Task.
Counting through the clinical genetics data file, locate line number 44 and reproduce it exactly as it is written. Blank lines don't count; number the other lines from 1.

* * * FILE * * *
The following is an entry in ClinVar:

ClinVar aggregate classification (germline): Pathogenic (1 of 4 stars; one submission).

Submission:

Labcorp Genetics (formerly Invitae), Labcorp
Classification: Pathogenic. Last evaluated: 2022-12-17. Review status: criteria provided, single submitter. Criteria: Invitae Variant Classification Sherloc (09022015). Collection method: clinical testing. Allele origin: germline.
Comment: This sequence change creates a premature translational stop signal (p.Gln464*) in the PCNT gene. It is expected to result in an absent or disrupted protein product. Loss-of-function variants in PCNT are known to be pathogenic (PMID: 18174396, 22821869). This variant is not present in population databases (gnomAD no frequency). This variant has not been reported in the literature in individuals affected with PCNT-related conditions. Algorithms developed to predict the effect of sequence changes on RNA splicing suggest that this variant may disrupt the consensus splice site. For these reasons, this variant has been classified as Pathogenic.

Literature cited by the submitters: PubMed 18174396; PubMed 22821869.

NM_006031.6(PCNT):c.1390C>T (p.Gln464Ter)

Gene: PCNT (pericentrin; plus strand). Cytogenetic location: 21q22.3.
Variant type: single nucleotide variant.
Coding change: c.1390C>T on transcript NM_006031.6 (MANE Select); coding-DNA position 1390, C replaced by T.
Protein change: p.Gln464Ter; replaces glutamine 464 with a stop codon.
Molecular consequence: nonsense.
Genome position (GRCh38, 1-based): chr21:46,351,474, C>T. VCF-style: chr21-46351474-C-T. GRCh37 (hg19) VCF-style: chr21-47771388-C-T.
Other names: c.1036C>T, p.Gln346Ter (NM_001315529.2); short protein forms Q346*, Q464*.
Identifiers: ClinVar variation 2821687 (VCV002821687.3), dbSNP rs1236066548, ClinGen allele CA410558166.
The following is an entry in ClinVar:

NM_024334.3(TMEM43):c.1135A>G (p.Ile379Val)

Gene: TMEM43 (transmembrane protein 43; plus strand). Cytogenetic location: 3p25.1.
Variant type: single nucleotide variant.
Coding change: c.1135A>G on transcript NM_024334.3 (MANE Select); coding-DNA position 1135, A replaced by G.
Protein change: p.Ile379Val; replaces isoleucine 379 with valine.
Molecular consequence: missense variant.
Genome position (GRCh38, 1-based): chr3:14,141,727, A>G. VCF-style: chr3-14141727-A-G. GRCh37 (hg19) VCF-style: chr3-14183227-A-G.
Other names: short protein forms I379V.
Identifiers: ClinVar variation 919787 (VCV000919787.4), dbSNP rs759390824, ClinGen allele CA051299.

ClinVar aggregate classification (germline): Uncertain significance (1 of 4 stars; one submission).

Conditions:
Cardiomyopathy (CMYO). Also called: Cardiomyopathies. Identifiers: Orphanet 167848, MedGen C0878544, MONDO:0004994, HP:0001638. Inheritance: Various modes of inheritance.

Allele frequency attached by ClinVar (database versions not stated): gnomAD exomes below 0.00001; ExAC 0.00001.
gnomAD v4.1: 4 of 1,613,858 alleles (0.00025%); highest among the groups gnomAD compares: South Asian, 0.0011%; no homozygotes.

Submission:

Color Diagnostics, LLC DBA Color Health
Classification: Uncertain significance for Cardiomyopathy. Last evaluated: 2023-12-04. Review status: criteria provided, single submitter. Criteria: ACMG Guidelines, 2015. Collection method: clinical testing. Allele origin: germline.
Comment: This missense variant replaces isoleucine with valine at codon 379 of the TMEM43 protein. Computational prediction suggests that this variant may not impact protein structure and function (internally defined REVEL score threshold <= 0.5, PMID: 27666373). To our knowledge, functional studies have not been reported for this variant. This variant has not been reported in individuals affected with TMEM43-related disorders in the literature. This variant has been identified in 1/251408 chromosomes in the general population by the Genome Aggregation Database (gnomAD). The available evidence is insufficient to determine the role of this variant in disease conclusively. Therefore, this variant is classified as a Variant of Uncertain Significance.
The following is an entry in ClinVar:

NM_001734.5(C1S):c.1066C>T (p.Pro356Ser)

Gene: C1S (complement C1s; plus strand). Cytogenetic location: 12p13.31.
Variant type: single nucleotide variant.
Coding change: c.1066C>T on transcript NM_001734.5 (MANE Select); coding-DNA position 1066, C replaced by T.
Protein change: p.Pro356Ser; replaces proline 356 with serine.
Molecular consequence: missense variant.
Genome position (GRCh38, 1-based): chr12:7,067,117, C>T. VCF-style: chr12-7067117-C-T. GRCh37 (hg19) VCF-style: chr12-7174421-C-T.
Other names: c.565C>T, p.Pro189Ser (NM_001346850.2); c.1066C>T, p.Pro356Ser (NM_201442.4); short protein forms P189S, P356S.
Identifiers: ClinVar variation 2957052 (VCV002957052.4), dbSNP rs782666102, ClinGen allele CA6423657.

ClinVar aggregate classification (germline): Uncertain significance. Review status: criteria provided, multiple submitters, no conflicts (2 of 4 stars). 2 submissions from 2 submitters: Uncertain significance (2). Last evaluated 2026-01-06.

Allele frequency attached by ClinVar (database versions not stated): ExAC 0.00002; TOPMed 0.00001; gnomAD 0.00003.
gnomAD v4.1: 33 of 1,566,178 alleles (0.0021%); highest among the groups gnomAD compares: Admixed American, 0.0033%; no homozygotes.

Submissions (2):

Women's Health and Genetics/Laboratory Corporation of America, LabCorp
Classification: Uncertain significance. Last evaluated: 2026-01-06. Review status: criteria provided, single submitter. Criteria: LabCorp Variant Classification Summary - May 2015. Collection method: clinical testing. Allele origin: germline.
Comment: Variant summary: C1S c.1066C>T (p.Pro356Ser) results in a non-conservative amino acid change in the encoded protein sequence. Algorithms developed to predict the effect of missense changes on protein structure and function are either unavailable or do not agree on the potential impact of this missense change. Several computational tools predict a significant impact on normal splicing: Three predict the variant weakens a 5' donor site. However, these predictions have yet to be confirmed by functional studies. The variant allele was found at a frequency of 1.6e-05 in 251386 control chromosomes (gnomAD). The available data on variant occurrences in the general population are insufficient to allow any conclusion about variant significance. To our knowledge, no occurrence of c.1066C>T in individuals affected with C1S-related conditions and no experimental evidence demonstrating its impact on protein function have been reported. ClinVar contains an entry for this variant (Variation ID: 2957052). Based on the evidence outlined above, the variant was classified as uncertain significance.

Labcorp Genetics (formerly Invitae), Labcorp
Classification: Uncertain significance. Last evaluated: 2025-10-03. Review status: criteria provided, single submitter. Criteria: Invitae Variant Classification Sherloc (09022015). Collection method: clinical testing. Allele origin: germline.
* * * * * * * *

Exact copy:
Other names: c.565C>T, p.Pro189Ser (NM_001346850.2); c.1066C>T, p.Pro356Ser (NM_201442.4); short protein forms P189S, P356S.